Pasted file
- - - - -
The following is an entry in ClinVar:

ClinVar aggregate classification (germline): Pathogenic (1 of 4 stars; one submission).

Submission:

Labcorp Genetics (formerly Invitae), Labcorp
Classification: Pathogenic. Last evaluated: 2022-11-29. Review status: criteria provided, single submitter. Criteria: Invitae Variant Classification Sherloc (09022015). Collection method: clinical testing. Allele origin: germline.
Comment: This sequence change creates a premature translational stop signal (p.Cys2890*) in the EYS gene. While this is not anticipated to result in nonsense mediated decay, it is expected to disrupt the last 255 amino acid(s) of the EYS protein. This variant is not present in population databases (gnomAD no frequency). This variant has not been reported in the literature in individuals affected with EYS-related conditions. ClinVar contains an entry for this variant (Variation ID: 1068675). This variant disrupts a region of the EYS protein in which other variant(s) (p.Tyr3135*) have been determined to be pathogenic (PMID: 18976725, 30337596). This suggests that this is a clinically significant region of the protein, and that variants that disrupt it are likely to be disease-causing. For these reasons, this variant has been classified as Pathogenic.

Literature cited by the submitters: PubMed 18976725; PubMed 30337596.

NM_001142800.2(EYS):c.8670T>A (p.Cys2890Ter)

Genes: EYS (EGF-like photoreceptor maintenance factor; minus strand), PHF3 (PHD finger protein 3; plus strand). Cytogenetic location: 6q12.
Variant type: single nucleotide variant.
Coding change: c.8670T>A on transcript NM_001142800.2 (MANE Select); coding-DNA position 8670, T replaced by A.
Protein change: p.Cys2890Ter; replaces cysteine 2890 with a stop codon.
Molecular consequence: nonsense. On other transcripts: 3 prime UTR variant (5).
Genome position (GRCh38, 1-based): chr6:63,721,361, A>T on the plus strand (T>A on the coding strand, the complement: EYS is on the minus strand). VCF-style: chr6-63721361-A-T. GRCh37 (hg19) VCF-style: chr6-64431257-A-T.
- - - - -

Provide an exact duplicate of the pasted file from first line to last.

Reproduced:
The following is an entry in ClinVar:

ClinVar aggregate classification (germline): Pathogenic (1 of 4 stars; one submission).

Submission:

Labcorp Genetics (formerly Invitae), Labcorp
Classification: Pathogenic. Last evaluated: 2022-11-29. Review status: criteria provided, single submitter. Criteria: Invitae Variant Classification Sherloc (09022015). Collection method: clinical testing. Allele origin: germline.
Comment: This sequence change creates a premature translational stop signal (p.Cys2890*) in the EYS gene. While this is not anticipated to result in nonsense mediated decay, it is expected to disrupt the last 255 amino acid(s) of the EYS protein. This variant is not present in population databases (gnomAD no frequency). This variant has not been reported in the literature in individuals affected with EYS-related conditions. ClinVar contains an entry for this variant (Variation ID: 1068675). This variant disrupts a region of the EYS protein in which other variant(s) (p.Tyr3135*) have been determined to be pathogenic (PMID: 18976725, 30337596). This suggests that this is a clinically significant region of the protein, and that variants that disrupt it are likely to be disease-causing. For these reasons, this variant has been classified as Pathogenic.

Literature cited by the submitters: PubMed 18976725; PubMed 30337596.

NM_001142800.2(EYS):c.8670T>A (p.Cys2890Ter)

Genes: EYS (EGF-like photoreceptor maintenance factor; minus strand), PHF3 (PHD finger protein 3; plus strand). Cytogenetic location: 6q12.
Variant type: single nucleotide variant.
Coding change: c.8670T>A on transcript NM_001142800.2 (MANE Select); coding-DNA position 8670, T replaced by A.
Protein change: p.Cys2890Ter; replaces cysteine 2890 with a stop codon.
Molecular consequence: nonsense. On other transcripts: 3 prime UTR variant (5).
Genome position (GRCh38, 1-based): chr6:63,721,361, A>T on the plus strand (T>A on the coding strand, the complement: EYS is on the minus strand). VCF-style: chr6-63721361-A-T. GRCh37 (hg19) VCF-style: chr6-64431257-A-T.